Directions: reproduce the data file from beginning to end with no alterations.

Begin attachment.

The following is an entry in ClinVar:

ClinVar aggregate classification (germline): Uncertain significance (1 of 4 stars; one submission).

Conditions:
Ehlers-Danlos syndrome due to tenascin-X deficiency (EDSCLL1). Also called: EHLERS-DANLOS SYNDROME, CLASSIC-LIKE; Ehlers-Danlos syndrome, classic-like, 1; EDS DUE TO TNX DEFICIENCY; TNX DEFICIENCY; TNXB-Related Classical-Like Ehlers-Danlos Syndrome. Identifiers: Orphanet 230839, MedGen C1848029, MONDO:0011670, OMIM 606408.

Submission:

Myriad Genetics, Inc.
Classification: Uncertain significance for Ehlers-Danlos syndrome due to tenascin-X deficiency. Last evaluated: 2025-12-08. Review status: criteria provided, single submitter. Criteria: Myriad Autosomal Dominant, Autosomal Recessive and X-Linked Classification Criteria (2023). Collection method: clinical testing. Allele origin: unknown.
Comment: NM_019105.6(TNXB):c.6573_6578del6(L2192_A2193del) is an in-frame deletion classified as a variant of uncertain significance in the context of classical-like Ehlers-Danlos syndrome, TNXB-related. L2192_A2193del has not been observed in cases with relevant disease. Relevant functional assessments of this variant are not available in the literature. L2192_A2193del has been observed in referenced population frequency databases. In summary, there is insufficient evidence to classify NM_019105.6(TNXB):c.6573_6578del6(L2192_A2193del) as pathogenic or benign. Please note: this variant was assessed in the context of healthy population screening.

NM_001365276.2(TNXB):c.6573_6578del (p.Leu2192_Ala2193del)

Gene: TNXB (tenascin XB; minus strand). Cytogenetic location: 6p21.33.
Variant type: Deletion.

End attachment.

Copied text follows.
The following is an entry in ClinVar:

ClinVar aggregate classification (germline): Uncertain significance (1 of 4 stars; one submission).

Conditions:
Ehlers-Danlos syndrome due to tenascin-X deficiency (EDSCLL1). Also called: EHLERS-DANLOS SYNDROME, CLASSIC-LIKE; Ehlers-Danlos syndrome, classic-like, 1; EDS DUE TO TNX DEFICIENCY; TNX DEFICIENCY; TNXB-Related Classical-Like Ehlers-Danlos Syndrome. Identifiers: Orphanet 230839, MedGen C1848029, MONDO:0011670, OMIM 606408.

Submission:

Myriad Genetics, Inc.
Classification: Uncertain significance for Ehlers-Danlos syndrome due to tenascin-X deficiency. Last evaluated: 2025-12-08. Review status: criteria provided, single submitter. Criteria: Myriad Autosomal Dominant, Autosomal Recessive and X-Linked Classification Criteria (2023). Collection method: clinical testing. Allele origin: unknown.
Comment: NM_019105.6(TNXB):c.6573_6578del6(L2192_A2193del) is an in-frame deletion classified as a variant of uncertain significance in the context of classical-like Ehlers-Danlos syndrome, TNXB-related. L2192_A2193del has not been observed in cases with relevant disease. Relevant functional assessments of this variant are not available in the literature. L2192_A2193del has been observed in referenced population frequency databases. In summary, there is insufficient evidence to classify NM_019105.6(TNXB):c.6573_6578del6(L2192_A2193del) as pathogenic or benign. Please note: this variant was assessed in the context of healthy population screening.

NM_001365276.2(TNXB):c.6573_6578del (p.Leu2192_Ala2193del)

Gene: TNXB (tenascin XB; minus strand). Cytogenetic location: 6p21.33.
Variant type: Deletion.